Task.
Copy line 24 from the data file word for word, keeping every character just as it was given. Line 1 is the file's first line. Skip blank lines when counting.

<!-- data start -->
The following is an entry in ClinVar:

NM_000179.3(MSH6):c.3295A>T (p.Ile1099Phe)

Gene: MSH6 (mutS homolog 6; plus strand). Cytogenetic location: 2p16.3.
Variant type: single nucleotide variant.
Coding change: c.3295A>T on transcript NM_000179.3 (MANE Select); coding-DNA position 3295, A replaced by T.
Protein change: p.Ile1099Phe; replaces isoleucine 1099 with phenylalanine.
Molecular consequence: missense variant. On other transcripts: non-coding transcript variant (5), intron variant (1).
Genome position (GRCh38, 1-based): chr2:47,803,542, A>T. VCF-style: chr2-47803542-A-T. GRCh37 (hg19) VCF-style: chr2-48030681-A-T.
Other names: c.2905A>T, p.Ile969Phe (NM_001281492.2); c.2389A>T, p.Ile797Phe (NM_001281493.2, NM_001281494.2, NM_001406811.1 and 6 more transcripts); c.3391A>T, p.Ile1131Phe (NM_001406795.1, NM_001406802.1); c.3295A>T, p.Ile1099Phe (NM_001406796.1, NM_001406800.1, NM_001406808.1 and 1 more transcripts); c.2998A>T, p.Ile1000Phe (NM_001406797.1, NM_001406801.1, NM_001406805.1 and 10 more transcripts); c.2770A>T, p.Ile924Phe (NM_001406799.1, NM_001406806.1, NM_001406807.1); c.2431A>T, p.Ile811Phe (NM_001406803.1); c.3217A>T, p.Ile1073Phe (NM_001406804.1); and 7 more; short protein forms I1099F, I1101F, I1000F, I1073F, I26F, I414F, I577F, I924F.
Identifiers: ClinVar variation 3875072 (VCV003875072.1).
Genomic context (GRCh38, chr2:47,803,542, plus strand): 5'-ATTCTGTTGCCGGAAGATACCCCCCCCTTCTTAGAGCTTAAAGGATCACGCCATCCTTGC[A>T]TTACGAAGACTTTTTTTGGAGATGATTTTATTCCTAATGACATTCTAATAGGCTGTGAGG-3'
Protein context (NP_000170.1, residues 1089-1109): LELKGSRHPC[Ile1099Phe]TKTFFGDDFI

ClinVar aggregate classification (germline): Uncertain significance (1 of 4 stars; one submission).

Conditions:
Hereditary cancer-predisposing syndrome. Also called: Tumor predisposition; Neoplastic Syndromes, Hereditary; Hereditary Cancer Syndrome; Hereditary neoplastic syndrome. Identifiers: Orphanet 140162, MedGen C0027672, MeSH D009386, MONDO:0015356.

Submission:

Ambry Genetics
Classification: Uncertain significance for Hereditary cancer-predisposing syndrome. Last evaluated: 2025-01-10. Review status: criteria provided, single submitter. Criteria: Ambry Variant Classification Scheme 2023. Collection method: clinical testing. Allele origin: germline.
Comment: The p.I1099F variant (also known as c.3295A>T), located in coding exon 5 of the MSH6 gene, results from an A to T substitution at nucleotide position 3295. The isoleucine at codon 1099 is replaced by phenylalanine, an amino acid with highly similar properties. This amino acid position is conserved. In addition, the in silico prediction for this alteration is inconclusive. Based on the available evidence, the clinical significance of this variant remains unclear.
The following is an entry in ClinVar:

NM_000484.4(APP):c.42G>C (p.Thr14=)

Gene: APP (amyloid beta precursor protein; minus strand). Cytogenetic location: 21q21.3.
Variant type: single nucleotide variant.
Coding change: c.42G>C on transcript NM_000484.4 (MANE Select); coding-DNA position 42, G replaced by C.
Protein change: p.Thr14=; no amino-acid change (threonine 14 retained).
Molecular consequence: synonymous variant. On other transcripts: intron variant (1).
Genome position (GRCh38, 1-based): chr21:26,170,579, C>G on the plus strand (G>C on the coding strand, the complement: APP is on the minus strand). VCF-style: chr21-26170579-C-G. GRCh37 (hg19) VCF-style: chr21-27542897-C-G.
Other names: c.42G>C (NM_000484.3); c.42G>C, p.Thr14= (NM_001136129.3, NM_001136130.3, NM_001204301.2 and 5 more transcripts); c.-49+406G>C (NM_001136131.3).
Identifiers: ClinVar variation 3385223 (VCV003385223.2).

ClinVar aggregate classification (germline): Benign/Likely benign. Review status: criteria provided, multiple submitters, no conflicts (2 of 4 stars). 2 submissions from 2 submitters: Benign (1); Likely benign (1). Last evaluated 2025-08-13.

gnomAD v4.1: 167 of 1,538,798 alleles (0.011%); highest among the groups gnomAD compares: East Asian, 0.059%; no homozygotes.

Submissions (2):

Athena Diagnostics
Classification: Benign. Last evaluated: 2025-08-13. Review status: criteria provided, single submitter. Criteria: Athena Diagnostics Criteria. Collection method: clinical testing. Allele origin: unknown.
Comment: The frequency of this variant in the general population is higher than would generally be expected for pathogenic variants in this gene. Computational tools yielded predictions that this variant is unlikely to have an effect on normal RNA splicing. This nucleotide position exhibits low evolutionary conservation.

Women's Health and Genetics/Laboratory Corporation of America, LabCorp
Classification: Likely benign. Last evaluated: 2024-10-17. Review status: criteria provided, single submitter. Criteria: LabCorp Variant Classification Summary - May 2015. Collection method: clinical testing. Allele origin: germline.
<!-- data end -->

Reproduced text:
Coding change: c.42G>C on transcript NM_000484.4 (MANE Select); coding-DNA position 42, G replaced by C.